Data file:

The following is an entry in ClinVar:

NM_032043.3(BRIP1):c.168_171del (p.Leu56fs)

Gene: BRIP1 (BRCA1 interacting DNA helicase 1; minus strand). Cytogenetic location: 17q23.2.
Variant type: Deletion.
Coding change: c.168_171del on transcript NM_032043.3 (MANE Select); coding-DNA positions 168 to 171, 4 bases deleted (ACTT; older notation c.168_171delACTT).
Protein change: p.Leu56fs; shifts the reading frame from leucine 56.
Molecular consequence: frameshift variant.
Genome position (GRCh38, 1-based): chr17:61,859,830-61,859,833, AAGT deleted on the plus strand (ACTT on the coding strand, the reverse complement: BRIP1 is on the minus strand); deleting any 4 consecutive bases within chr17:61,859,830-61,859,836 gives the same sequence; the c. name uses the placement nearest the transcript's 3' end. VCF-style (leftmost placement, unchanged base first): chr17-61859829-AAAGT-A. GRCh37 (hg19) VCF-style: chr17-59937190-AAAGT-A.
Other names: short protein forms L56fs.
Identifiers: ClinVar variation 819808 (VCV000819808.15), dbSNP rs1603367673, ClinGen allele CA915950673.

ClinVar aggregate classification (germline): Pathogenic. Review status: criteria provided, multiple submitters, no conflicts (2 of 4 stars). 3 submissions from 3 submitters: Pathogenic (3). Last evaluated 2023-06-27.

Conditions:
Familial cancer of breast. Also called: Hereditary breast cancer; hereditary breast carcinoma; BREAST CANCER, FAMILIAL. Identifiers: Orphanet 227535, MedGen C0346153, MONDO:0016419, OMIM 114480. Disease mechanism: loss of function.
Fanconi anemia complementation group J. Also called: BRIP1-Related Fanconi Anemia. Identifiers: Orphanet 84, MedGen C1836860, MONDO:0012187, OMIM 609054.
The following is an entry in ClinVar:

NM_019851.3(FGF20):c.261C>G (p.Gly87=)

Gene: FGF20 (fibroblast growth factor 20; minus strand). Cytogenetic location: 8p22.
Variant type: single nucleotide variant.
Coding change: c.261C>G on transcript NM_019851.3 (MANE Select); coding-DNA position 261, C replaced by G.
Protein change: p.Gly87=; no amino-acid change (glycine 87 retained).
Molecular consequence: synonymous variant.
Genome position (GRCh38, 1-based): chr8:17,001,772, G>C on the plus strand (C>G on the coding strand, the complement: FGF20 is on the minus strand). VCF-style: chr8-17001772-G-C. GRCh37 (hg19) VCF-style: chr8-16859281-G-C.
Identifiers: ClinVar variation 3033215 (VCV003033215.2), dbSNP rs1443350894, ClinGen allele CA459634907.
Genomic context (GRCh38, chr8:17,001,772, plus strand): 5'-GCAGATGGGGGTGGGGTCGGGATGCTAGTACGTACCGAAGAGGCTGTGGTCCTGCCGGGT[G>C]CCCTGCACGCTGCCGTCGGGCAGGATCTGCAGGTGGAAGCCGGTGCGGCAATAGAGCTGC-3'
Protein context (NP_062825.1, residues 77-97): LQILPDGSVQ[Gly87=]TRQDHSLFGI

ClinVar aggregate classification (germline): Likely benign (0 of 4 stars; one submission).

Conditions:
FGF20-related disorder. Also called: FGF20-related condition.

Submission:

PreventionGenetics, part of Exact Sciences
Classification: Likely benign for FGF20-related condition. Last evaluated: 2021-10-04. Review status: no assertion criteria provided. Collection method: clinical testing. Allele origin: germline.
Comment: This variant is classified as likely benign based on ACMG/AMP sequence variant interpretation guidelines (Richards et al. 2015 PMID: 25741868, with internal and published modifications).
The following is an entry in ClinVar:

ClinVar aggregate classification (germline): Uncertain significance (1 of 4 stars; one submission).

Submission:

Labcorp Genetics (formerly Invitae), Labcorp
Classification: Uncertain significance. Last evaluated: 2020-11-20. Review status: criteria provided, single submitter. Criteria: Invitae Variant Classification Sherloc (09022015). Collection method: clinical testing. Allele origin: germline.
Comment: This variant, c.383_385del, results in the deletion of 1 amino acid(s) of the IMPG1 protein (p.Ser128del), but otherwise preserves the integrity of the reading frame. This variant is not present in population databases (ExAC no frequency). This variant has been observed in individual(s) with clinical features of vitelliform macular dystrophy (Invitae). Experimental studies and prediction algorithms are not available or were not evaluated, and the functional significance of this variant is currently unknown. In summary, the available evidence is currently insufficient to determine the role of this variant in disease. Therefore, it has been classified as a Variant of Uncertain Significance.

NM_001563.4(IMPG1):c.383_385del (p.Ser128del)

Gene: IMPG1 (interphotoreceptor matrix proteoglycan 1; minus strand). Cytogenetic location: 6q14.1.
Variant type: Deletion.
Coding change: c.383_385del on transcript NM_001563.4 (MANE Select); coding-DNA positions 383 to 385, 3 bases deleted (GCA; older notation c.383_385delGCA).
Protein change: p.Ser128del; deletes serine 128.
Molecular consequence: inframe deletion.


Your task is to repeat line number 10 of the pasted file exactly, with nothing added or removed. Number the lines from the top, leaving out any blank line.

Identifiers: ClinVar variation 819808 (VCV000819808.15), dbSNP rs1603367673, ClinGen allele CA915950673.